posted by brilliantmistake at 9:24 AM on July 30, 2013 [1 favorite]

OT Was fascinated to find out from the subtitles on that Beer Hunter clip that the Dutch/Flemish for yeast is gist. How wonderful that gist and yeast have the same etymology, with underlying ideas of the motivating, enlivening force of a thing's nature. But then, like a fool, I checked. They don't, nowhere near.Yeast/gist comes from from an Indo-European root shared by Greek zein 'to boil'; gist from the Latin jacere, 'to lie'. /OT

Now I need to drink some lambic beer.
posted by Devonian at 9:48 AM on July 30, 2013 [1 favorite]

For those in Chicago, I'd recommend hitting up The Green Lady near the Paulina Brown Line stop for some sour beer. Duchess is the owner's favourite beer and it's always on tap. They usually have a couple of other sour beers on tap at any given time as well, plus what's available in bottles.
posted by mzanatta at 9:54 AM on July 30, 2013 [2 favorites]

A good sour is notoriously difficult to brew. The taste of the beer is so intertwined with the biology of its production, which is much more complicated than a taste that mostly depends on recipe ingredients. Temperature, oxygen, and minute amounts of compounds that wouldn't otherwise affect the result except for their significant effect on on the yeast and bacteria become much more important. In addition, sours usually stem from a combination of multiple yeast and bacteria that are interacting and competing, unlike most traditional beers which generally rely on a single strain of yeast to do the heavy lifting.

This is compounded by the fact that many sours take at least 6 months to produce, and at least a year to really come into form, so experiment turn-around time is painfully slow. You don't have enough time in your life to run a bunch of series experiments, so for a lot of homebrewers, sours are buckets full of prayers to the homebrew gods while they sit for months and work their magic. In addition, any equipment that touches sour should be assumed to be perma-sour because of the risk of cross-contamination, so it's a significant investment of equipment time to produce any sour at all.

I suspect they improve pretty much indefinately with age, though, on any reasonable span of time less than a decade. And a lot of defects like "horse-blanket" that would mar another beer end up tasting great in the context of a sour. I think the fact that people can enjoy sours says more about the power of suggestion on flavor, and that somehow when people are expecting to taste something kind of weird and that's what they get, they enjoy things that might otherwise taste objectively bad. We just finished making a homebrew batch of sour and although it's still a little rough, I have no doubt that a bit of time and modified expectations will make it right.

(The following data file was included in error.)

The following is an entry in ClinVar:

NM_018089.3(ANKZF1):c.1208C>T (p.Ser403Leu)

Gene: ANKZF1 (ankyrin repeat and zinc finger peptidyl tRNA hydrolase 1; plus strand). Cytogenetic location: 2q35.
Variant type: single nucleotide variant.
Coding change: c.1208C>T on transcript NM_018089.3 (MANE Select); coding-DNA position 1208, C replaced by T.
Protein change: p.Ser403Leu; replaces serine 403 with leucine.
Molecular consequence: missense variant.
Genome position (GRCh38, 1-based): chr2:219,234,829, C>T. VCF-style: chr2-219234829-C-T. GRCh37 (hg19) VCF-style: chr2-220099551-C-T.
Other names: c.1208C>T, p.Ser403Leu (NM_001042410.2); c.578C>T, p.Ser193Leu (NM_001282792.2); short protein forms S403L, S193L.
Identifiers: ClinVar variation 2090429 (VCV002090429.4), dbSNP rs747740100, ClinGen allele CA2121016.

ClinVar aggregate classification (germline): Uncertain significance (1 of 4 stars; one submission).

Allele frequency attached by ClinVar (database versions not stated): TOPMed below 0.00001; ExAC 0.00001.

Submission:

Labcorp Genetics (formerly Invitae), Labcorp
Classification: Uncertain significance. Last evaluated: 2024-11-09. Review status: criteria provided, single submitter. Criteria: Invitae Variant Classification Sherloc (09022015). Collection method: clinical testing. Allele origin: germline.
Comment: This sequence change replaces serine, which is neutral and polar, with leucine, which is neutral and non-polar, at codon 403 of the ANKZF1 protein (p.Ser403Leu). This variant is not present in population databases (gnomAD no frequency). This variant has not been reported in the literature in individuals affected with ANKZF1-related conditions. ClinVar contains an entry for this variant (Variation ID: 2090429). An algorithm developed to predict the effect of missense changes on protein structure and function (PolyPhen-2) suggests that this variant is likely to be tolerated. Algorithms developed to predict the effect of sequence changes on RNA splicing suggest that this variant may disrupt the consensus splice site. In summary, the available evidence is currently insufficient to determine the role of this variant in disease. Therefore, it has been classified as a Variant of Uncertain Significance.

I think sours are as close as brewing can get to the finesse and potential of fine winemaking, so it's really great to see it taking off.
posted by ilikemefi at 11:35 AM on July 30, 2013 [2 favorites]

That said, I do dearly love Berliner Weisses

Oh, those really are hard beers to like, the difference between a good one and one that's just off being so small.
posted by MartinWisse at 1:37 PM on July 30, 2013 [1 favorite]

I've been a sour beer nerd for a few years now and find "conventional beers" just don't do it for me anymore. There is a whole brave new world of sours to explore, with new breweries jumping into the deep end every day. I've never met a Cantillion I didn't LOVE, Cascade brews a bevy of delicious sours, the Cuvee du Jacobins is my go-to beverage, The Bruery always has something outstanding, Lost Abbey has some incredible sours, and, of course Russian River is like Valhalla for sour fans. If you haven't tried a sour, now is the time...all the cool kids are doing it.
posted by Geekyblonde at 1:37 PM on July 30, 2013 [1 favorite]

Oh, those really are hard beers to like, the difference between a good one and one that's just off being so small.

But the good ones are just so damn good that I'll still try any one that's presented to me!
posted by asperity at 1:53 PM on July 30, 2013 [1 favorite]

i've been trying brewery viviant's beers from grand rapids and they tend to go in the sour direction - with escoffier bretta ale pretty much going right over the top

it's an acquired taste that i haven't quite acquired, although big red coq is good for a change of pace - they just came out with a pilsner that's got belgian yeast in it - that was kind of strange

the bretta ale - well, i know it's well crafted and complex, but i struggled with it a bit
posted by pyramid termite at 2:05 PM on July 30, 2013

Oh, those really are hard beers to like, the difference between a good one and one that's just off being so small.

And that universe, that tiny, micro-millimeter universe between ecstasy and disappointment is one I will happily tread for a lifetime.

(I just moved my latest brew, a honey basil saison, into the kegerator after reading this thread, and I'm so anxious for the day after tomorrow, I'm bouncing a bit...)
posted by 1f2frfbf at 4:23 PM on July 30, 2013 [1 favorite]

This is relevant to my interests. My sister's boyfriend works at Jolly Pumpkin; he often gives out bottles of the stuff as gifts. (One recipient, used to American Pilsner-style beers, called it "the worst beer he ever tasted" -- not to my sister's BF's face, though). In addition, I used to have an office a few blocks away from the Cantillon brewery in Brussels. I was always a big fan of sour beers, especially Faro and Rodenbach.*

*(While I do like Rodenbach "straight", someone in Belgium taught me to order it with a bit of grenadine -- delightful!)
posted by dhens at 6:40 PM on July 30, 2013 [1 favorite]

Almanac Beer -- a newish brewery in the Bay Area (CA) -- does wonderful things with sour beers and local ingredients. They only distribute in CA and WA. I live in VA and make it a point to stock up whenever I'm in CA.
posted by pmbuko at 7:35 PM on July 30, 2013